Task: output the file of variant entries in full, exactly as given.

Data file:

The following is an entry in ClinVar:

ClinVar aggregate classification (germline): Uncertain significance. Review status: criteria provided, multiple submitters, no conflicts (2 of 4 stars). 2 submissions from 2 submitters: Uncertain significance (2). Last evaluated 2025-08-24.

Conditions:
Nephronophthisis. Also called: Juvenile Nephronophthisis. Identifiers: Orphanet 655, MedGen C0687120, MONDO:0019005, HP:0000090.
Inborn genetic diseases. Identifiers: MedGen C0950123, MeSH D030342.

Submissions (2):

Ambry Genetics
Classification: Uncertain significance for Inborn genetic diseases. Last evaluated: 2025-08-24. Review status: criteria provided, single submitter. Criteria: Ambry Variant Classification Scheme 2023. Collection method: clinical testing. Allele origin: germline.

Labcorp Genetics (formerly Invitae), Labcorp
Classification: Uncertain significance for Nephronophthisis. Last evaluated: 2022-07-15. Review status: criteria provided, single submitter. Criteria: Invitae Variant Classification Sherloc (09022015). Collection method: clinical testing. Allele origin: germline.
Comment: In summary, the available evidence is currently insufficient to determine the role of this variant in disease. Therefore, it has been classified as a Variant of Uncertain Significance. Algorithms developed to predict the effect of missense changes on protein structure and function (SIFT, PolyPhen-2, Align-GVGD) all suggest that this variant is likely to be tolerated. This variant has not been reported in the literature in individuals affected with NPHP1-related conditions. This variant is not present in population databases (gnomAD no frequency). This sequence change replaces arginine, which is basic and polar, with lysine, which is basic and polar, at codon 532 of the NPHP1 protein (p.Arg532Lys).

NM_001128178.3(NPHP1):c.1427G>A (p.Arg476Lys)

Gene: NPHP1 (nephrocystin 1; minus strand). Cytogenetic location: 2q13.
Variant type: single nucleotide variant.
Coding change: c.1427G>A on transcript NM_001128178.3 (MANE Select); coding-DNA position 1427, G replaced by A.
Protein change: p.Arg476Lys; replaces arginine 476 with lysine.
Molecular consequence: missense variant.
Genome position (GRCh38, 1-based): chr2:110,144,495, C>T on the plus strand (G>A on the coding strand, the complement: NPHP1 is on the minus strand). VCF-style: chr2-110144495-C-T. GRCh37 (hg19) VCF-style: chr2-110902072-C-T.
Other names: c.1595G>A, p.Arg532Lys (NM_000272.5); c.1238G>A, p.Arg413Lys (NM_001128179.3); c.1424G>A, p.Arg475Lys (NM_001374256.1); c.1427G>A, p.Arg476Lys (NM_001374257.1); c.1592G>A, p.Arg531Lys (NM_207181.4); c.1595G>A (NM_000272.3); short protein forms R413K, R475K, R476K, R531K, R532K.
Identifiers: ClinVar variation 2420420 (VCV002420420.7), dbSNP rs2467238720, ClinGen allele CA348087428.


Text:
The following is an entry in ClinVar:

ClinVar aggregate classification (germline): Uncertain significance. Review status: criteria provided, multiple submitters, no conflicts (2 of 4 stars). 2 submissions from 2 submitters: Uncertain significance (2). Last evaluated 2025-08-24.

Conditions:
Nephronophthisis. Also called: Juvenile Nephronophthisis. Identifiers: Orphanet 655, MedGen C0687120, MONDO:0019005, HP:0000090.
Inborn genetic diseases. Identifiers: MedGen C0950123, MeSH D030342.

Submissions (2):

Ambry Genetics
Classification: Uncertain significance for Inborn genetic diseases. Last evaluated: 2025-08-24. Review status: criteria provided, single submitter. Criteria: Ambry Variant Classification Scheme 2023. Collection method: clinical testing. Allele origin: germline.

Labcorp Genetics (formerly Invitae), Labcorp
Classification: Uncertain significance for Nephronophthisis. Last evaluated: 2022-07-15. Review status: criteria provided, single submitter. Criteria: Invitae Variant Classification Sherloc (09022015). Collection method: clinical testing. Allele origin: germline.
Comment: In summary, the available evidence is currently insufficient to determine the role of this variant in disease. Therefore, it has been classified as a Variant of Uncertain Significance. Algorithms developed to predict the effect of missense changes on protein structure and function (SIFT, PolyPhen-2, Align-GVGD) all suggest that this variant is likely to be tolerated. This variant has not been reported in the literature in individuals affected with NPHP1-related conditions. This variant is not present in population databases (gnomAD no frequency). This sequence change replaces arginine, which is basic and polar, with lysine, which is basic and polar, at codon 532 of the NPHP1 protein (p.Arg532Lys).

NM_001128178.3(NPHP1):c.1427G>A (p.Arg476Lys)

Gene: NPHP1 (nephrocystin 1; minus strand). Cytogenetic location: 2q13.
Variant type: single nucleotide variant.
Coding change: c.1427G>A on transcript NM_001128178.3 (MANE Select); coding-DNA position 1427, G replaced by A.
Protein change: p.Arg476Lys; replaces arginine 476 with lysine.
Molecular consequence: missense variant.
Genome position (GRCh38, 1-based): chr2:110,144,495, C>T on the plus strand (G>A on the coding strand, the complement: NPHP1 is on the minus strand). VCF-style: chr2-110144495-C-T. GRCh37 (hg19) VCF-style: chr2-110902072-C-T.
Other names: c.1595G>A, p.Arg532Lys (NM_000272.5); c.1238G>A, p.Arg413Lys (NM_001128179.3); c.1424G>A, p.Arg475Lys (NM_001374256.1); c.1427G>A, p.Arg476Lys (NM_001374257.1); c.1592G>A, p.Arg531Lys (NM_207181.4); c.1595G>A (NM_000272.3); short protein forms R413K, R475K, R476K, R531K, R532K.
Identifiers: ClinVar variation 2420420 (VCV002420420.7), dbSNP rs2467238720, ClinGen allele CA348087428.